A Leader’s Call to Responsibility
When words take wing, they modulate into song. That is what they do here in Ha’azinu as Moses, with the Angel of Death already in sight, prepares to take leave of this life. Never before had he spoken with such passion. His language is vivid, even violent. He wants his final words never to be forgotten. In a sense he has been articulating this truth for forty years, but never before with such emotion. This is what he says:
Give ear, O heavens, that I may speak,
Earth, hear the sayings of my mouth…
The Rock, His acts are perfect,
For all His ways are just.
A faithful God without wrong,
Right and straight is He.
He is not corrupt; the defect is in His children,
A warped and twisted generation.
Is this the way you repay God,
Ungrateful, unwise people?
Is He not your Father, your Master?
He made you and established you.
Do not blame God when things go wrong. That is what Moses feels so passionately. Don’t believe, he says, that God is there to serve us. We are here to serve Him and through Him be a blessing to the world. God is straight; it is we who are complex and self-deceiving. God is not there to relieve us of responsibility. It is God who is calling us to responsibility.
With these words Moses brings to closure the drama that began with Adam and Eve in the Garden of Eden. When they sinned, Adam blamed the woman, the woman blamed the serpent. So it was when God began creating, and so it still is in the twenty-first century secular time.
The story of humanity has been, for the most part, a flight from responsibility. The culprits change. Only the sense of victimhood remains. It wasn’t us. It was the politicians. Or the media. Or the bankers. Or our genes. Or our parents. Or the system, be it capitalism, communism, or anything between. Most of all, it is the fault of others, the ones not like us, infidels, sons of Satan, children of darkness, the unredeemed. The perpetrators of the greatest crime against humanity in all of history were convinced it wasn’t them. They were “only obeying orders.” When all else fails, blame God. And if you don’t believe in God, blame the people who do. To be human is to seek to escape from responsibility.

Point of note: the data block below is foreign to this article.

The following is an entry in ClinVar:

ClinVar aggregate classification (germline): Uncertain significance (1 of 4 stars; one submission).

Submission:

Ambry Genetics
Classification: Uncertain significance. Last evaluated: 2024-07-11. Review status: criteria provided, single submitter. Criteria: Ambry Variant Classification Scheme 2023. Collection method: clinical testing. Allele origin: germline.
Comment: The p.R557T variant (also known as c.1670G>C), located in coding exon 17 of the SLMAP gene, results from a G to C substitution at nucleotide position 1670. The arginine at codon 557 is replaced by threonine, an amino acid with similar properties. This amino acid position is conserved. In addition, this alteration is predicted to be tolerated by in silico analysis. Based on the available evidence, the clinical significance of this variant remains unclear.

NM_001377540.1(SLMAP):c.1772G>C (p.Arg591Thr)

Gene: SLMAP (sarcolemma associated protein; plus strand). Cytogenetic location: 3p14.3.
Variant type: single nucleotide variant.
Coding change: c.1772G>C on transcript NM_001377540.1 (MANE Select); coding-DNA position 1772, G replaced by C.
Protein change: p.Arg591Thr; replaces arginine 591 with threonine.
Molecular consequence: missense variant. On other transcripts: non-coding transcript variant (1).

That is what makes Judaism different. It is what made some people admire Jews and others hate them. For Judaism is God’s call to human responsibility. From this call you can’t hide, as Adam and Eve discovered when they tried, and you can’t escape, as Jonah learnt in the belly of a fish.
What Moses was saying in his great farewell song can be paraphrased as, “Beloved people, I have led you for forty years, and my time is coming to an end. For the last month, since I began these speeches, these devarim, I have tried to tell you the most important things about your past and future. I beg you not to forget them.
“Your parents were slaves. God brought them and you to freedom. But that was negative freedom, chofesh. It meant that there was no-one to order you about. That kind of freedom is not inconsequential, for its absence tastes like unleavened bread and bitter herbs. Eat them once a year so you never forget where you came from and who brought you out.
“But don’t think that chofesh alone can sustain a free society. When everyone is free to do what they like, the result is anarchy, not freedom. A free society requires cherut, the positive freedom that only comes when people internalize the habits of self-restraint so that my freedom is not bought at the expense of yours, or yours at the cost of mine.
“That is why I have taught you all these laws, judgments and statutes. They are not arbitrary rules. None of them exists because God likes giving laws. God gave laws to the very structures of matter – laws that generated a vast, wondrous, almost unfathomable universe. If God were only interested in giving laws, He would have confined Himself to the things that obey those laws, namely matter without mind and life-forms that know not liberty.
“The laws God gave me, and now that I give you, exist not for God’s sake but for ours. God gave us freedom – the most rare, precious, unfathomable thing of all other than life itself. But with freedom comes responsibility. That means that we must take the risk of action. God gave us the land, but we must conquer it. God gave us the fields, but we must plough, sow and reap them. God gave us bodies, but we must tend and heal them. God is our Father; He made us and established us. But parents cannot live their children’s lives. They can only show them, by instruction and love, how to live.